What Will the Constellations Look Like in 50,000 Years?
Stargazers of the future will look into a different night sky. That's because the stars are constantly moving relative to each other.
These shifts are nearly imperceptible during a person’s lifetime, but they add up over the centuries and millennia. This means that in, say, 50,000 years, many common constellations will have a very different shape.
Take a look at how five famous constellations will look 50,000 years from now. Astronomer Robert Hurt of NASA's Spitzer Science Center helps us explain the changes in these images generated by the space simulation software Starry Night.
In general, stars that are closer to us in the galaxy will appear to move farther across the sky. The stars in Ursa Major are relatively close, compared to some other constellations, so they will appear to move quite a bit.
The Great Bear, which includes the Big Dipper, will distort over time. The Big Dipper will be flatter, with a more bent handle, and the other stars in Ursa Major will change their relative positions, too.
The Little Bear, or the Little Dipper, will mostly retain its shape. But the star that makes up the bear's hind leg will move enough that the smaller dipper will no longer be a 'dipper' in 50,000 years.
The main body of Orion will hardly shift at all, because it’s mainly made of supergiant stars, like Bellatrix and Rigel, that are hundreds of light years away and thus don't appear to move in the sky. A couple of the smaller, closer stars in Orion's club and shield will change position though.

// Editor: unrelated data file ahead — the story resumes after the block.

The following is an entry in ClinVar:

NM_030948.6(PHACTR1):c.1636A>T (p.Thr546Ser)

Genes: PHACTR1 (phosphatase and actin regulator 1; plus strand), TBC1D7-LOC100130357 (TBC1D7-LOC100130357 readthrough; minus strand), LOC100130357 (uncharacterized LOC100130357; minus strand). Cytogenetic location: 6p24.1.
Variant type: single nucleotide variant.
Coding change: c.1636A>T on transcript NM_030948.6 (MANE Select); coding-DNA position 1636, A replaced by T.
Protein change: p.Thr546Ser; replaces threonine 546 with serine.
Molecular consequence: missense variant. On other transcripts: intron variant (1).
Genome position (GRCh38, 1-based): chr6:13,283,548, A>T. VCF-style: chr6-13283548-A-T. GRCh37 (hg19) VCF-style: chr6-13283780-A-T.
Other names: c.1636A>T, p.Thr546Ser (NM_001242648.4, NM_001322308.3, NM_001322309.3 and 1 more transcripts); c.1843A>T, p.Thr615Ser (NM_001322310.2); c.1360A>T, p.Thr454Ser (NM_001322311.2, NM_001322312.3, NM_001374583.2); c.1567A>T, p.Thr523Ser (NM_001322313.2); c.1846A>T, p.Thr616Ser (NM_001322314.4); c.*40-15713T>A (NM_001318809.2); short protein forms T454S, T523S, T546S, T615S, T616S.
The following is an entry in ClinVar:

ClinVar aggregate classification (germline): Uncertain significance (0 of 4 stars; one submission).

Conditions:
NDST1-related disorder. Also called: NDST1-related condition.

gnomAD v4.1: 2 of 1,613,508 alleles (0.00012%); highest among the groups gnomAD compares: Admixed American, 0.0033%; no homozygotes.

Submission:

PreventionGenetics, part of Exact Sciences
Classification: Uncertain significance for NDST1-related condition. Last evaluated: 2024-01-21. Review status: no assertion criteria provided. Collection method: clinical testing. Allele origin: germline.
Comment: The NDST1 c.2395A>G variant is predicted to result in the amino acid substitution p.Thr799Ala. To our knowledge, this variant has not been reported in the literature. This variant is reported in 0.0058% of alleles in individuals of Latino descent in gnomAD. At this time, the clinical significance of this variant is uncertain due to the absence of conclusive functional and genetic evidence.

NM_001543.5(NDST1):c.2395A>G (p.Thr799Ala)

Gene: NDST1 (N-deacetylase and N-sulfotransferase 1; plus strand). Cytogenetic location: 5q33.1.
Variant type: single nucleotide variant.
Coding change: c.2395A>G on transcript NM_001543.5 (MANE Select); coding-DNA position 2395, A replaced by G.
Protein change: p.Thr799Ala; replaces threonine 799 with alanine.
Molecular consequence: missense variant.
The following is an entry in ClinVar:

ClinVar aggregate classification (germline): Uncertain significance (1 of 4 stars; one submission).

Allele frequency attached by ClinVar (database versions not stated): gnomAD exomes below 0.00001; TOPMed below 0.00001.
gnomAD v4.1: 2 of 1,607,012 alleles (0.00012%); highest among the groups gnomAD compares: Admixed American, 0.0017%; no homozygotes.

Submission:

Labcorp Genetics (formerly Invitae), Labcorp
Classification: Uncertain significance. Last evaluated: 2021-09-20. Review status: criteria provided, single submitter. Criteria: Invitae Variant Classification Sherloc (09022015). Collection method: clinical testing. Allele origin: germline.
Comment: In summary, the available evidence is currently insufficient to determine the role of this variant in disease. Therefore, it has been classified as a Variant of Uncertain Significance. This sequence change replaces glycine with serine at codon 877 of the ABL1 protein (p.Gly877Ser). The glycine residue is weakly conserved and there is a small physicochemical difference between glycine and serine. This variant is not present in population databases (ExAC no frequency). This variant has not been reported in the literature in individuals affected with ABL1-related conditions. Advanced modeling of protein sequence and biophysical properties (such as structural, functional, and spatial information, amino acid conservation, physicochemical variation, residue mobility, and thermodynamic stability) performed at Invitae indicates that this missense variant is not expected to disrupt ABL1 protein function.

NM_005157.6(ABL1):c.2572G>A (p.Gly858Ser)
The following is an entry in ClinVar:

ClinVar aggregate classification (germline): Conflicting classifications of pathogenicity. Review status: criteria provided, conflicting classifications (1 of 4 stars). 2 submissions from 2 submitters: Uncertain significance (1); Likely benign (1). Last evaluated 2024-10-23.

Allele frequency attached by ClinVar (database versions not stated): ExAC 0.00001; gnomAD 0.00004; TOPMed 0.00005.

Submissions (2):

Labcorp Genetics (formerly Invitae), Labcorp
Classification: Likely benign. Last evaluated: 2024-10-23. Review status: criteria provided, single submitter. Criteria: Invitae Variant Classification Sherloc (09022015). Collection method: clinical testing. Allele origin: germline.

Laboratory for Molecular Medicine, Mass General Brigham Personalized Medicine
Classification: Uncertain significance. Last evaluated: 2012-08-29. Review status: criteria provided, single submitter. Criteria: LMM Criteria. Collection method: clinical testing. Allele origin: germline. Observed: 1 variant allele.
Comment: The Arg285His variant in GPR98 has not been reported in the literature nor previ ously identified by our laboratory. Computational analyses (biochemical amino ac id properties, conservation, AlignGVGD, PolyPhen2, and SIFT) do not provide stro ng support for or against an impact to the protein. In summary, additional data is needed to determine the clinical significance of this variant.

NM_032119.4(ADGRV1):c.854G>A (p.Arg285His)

One of the stars in Taurus (near the bull’s left eye) appears to be gradually running away from the rest of the group. This is because it's not actually part of the group.
The stars in the Y-shaped intersection of Taurus are mostly part of the Hyades star cluster, but one of them is actually a far-away star that happens to align with the Hyades. Over the years, that star will move away from the group.
The serpentine curve of Draco will turn into a jagged line over the years. The stars that make up Draco are smaller and closer to Earth than those in many other well-known constellations. This means they’ll move a lot relative to each other.